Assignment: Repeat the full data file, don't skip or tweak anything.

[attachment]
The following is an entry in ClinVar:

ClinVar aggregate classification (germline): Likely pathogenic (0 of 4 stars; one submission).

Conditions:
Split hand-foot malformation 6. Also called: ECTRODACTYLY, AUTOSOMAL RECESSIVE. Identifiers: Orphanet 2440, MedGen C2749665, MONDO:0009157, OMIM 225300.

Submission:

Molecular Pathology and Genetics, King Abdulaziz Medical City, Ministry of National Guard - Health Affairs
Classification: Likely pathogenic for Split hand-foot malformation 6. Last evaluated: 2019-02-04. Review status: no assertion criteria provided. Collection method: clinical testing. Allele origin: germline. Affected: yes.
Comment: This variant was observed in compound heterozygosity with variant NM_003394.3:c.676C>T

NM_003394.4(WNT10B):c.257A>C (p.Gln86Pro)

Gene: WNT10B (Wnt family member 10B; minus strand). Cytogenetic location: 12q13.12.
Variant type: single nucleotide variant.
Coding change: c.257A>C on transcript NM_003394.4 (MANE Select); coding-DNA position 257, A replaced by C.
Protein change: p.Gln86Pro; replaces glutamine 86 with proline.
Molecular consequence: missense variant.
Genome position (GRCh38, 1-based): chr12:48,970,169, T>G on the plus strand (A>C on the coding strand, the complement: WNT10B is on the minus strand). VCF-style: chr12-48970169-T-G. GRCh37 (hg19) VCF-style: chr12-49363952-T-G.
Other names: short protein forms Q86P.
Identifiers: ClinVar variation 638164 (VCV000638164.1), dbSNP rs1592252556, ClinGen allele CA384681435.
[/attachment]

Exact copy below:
The following is an entry in ClinVar:

ClinVar aggregate classification (germline): Likely pathogenic (0 of 4 stars; one submission).

Conditions:
Split hand-foot malformation 6. Also called: ECTRODACTYLY, AUTOSOMAL RECESSIVE. Identifiers: Orphanet 2440, MedGen C2749665, MONDO:0009157, OMIM 225300.

Submission:

Molecular Pathology and Genetics, King Abdulaziz Medical City, Ministry of National Guard - Health Affairs
Classification: Likely pathogenic for Split hand-foot malformation 6. Last evaluated: 2019-02-04. Review status: no assertion criteria provided. Collection method: clinical testing. Allele origin: germline. Affected: yes.
Comment: This variant was observed in compound heterozygosity with variant NM_003394.3:c.676C>T

NM_003394.4(WNT10B):c.257A>C (p.Gln86Pro)

Gene: WNT10B (Wnt family member 10B; minus strand). Cytogenetic location: 12q13.12.
Variant type: single nucleotide variant.
Coding change: c.257A>C on transcript NM_003394.4 (MANE Select); coding-DNA position 257, A replaced by C.
Protein change: p.Gln86Pro; replaces glutamine 86 with proline.
Molecular consequence: missense variant.
Genome position (GRCh38, 1-based): chr12:48,970,169, T>G on the plus strand (A>C on the coding strand, the complement: WNT10B is on the minus strand). VCF-style: chr12-48970169-T-G. GRCh37 (hg19) VCF-style: chr12-49363952-T-G.
Other names: short protein forms Q86P.
Identifiers: ClinVar variation 638164 (VCV000638164.1), dbSNP rs1592252556, ClinGen allele CA384681435.